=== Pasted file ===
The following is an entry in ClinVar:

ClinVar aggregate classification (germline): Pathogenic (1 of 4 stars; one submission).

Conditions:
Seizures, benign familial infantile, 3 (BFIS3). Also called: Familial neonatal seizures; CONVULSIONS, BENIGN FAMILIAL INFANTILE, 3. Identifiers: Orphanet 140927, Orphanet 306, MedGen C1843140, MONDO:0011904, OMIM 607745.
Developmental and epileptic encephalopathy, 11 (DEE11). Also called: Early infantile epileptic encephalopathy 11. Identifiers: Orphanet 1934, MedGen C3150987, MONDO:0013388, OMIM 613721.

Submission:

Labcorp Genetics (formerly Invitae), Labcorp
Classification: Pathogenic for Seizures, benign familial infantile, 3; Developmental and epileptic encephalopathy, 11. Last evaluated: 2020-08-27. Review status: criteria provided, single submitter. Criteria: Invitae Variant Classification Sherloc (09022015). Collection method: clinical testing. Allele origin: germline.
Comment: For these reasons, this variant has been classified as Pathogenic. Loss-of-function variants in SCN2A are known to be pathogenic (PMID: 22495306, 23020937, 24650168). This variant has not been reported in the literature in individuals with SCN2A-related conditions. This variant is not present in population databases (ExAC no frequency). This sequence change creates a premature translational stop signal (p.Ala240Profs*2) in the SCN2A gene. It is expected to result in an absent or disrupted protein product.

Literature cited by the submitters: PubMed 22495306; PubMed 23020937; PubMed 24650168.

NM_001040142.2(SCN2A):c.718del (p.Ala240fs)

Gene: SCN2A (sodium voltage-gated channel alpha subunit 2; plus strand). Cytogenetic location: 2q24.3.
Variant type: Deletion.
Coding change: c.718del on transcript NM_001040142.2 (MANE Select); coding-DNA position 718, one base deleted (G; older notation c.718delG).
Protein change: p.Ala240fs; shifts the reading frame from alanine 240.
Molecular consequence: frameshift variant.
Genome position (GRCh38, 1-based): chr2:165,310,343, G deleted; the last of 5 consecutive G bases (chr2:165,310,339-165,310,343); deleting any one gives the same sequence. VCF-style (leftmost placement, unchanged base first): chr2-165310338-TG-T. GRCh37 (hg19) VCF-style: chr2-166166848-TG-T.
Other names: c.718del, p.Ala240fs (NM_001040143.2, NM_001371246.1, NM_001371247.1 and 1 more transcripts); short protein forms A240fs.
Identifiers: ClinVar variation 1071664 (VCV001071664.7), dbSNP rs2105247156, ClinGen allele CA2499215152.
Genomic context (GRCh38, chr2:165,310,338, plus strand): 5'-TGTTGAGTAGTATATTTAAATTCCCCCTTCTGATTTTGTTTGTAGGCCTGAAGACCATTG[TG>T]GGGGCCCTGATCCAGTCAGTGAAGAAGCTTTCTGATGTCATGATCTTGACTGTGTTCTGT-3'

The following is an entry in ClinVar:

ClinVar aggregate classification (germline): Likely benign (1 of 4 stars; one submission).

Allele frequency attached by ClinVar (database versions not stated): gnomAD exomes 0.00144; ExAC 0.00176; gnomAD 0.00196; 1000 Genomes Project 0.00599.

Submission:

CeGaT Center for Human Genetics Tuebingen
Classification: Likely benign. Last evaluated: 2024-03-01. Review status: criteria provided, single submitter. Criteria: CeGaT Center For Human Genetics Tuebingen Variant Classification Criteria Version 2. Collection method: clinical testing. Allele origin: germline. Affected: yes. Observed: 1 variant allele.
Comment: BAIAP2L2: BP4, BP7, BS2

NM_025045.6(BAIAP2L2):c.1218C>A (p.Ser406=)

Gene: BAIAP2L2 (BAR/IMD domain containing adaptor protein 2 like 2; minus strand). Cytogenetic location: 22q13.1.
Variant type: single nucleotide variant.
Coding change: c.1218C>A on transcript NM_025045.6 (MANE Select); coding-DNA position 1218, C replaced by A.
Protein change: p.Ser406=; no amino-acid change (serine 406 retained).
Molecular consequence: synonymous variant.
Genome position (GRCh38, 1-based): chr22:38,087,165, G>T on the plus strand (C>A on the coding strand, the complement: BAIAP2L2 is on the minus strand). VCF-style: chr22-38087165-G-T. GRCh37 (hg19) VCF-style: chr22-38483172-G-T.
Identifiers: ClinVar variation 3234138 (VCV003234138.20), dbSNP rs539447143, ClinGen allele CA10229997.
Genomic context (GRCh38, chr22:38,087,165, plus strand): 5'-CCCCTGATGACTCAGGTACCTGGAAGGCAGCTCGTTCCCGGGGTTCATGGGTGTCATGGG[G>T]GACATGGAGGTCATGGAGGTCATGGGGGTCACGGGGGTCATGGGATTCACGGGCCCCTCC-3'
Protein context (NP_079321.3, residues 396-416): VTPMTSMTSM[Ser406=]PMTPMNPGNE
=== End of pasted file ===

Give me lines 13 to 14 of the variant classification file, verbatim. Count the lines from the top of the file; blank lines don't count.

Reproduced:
Variant type: Deletion.
Coding change: c.718del on transcript NM_001040142.2 (MANE Select); coding-DNA position 718, one base deleted (G; older notation c.718delG).